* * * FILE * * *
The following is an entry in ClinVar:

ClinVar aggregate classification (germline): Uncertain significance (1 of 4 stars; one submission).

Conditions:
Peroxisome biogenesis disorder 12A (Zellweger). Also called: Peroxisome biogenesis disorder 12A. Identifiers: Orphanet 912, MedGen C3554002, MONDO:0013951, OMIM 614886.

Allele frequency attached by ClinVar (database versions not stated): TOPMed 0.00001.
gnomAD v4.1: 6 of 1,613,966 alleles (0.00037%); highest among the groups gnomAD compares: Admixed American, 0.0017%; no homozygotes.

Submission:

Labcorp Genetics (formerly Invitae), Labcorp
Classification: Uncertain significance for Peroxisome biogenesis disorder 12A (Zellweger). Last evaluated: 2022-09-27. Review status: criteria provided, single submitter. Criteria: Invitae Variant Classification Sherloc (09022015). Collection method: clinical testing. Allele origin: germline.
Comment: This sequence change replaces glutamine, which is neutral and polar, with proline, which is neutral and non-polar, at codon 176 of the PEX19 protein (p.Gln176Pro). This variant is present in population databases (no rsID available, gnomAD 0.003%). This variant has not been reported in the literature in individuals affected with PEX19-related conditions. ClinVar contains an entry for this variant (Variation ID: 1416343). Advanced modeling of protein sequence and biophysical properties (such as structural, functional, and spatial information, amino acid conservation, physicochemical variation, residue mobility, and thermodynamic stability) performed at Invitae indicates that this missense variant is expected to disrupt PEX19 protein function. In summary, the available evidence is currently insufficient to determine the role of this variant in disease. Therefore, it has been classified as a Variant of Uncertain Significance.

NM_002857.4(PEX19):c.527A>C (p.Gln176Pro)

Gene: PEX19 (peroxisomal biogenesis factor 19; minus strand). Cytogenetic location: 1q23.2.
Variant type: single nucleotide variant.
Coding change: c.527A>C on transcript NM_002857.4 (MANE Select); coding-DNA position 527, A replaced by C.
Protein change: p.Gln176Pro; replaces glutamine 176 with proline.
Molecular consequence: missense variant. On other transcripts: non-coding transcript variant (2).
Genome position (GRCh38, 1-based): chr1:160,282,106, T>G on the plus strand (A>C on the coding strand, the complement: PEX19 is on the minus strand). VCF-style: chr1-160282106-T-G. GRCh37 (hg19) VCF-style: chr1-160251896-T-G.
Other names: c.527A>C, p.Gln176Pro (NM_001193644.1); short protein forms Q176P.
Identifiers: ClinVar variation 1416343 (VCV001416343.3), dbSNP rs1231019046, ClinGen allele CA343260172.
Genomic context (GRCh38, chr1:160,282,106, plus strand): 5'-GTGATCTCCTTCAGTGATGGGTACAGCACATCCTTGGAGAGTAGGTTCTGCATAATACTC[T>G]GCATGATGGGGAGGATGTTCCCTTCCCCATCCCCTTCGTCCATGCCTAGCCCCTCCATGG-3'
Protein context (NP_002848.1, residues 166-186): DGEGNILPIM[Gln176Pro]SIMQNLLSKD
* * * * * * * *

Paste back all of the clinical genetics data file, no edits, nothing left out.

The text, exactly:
The following is an entry in ClinVar:

ClinVar aggregate classification (germline): Uncertain significance (1 of 4 stars; one submission).

Conditions:
Peroxisome biogenesis disorder 12A (Zellweger). Also called: Peroxisome biogenesis disorder 12A. Identifiers: Orphanet 912, MedGen C3554002, MONDO:0013951, OMIM 614886.

Allele frequency attached by ClinVar (database versions not stated): TOPMed 0.00001.
gnomAD v4.1: 6 of 1,613,966 alleles (0.00037%); highest among the groups gnomAD compares: Admixed American, 0.0017%; no homozygotes.

Submission:

Labcorp Genetics (formerly Invitae), Labcorp
Classification: Uncertain significance for Peroxisome biogenesis disorder 12A (Zellweger). Last evaluated: 2022-09-27. Review status: criteria provided, single submitter. Criteria: Invitae Variant Classification Sherloc (09022015). Collection method: clinical testing. Allele origin: germline.
Comment: This sequence change replaces glutamine, which is neutral and polar, with proline, which is neutral and non-polar, at codon 176 of the PEX19 protein (p.Gln176Pro). This variant is present in population databases (no rsID available, gnomAD 0.003%). This variant has not been reported in the literature in individuals affected with PEX19-related conditions. ClinVar contains an entry for this variant (Variation ID: 1416343). Advanced modeling of protein sequence and biophysical properties (such as structural, functional, and spatial information, amino acid conservation, physicochemical variation, residue mobility, and thermodynamic stability) performed at Invitae indicates that this missense variant is expected to disrupt PEX19 protein function. In summary, the available evidence is currently insufficient to determine the role of this variant in disease. Therefore, it has been classified as a Variant of Uncertain Significance.

NM_002857.4(PEX19):c.527A>C (p.Gln176Pro)

Gene: PEX19 (peroxisomal biogenesis factor 19; minus strand). Cytogenetic location: 1q23.2.
Variant type: single nucleotide variant.
Coding change: c.527A>C on transcript NM_002857.4 (MANE Select); coding-DNA position 527, A replaced by C.
Protein change: p.Gln176Pro; replaces glutamine 176 with proline.
Molecular consequence: missense variant. On other transcripts: non-coding transcript variant (2).
Genome position (GRCh38, 1-based): chr1:160,282,106, T>G on the plus strand (A>C on the coding strand, the complement: PEX19 is on the minus strand). VCF-style: chr1-160282106-T-G. GRCh37 (hg19) VCF-style: chr1-160251896-T-G.
Other names: c.527A>C, p.Gln176Pro (NM_001193644.1); short protein forms Q176P.
Identifiers: ClinVar variation 1416343 (VCV001416343.3), dbSNP rs1231019046, ClinGen allele CA343260172.
Genomic context (GRCh38, chr1:160,282,106, plus strand): 5'-GTGATCTCCTTCAGTGATGGGTACAGCACATCCTTGGAGAGTAGGTTCTGCATAATACTC[T>G]GCATGATGGGGAGGATGTTCCCTTCCCCATCCCCTTCGTCCATGCCTAGCCCCTCCATGG-3'
Protein context (NP_002848.1, residues 166-186): DGEGNILPIM[Gln176Pro]SIMQNLLSKD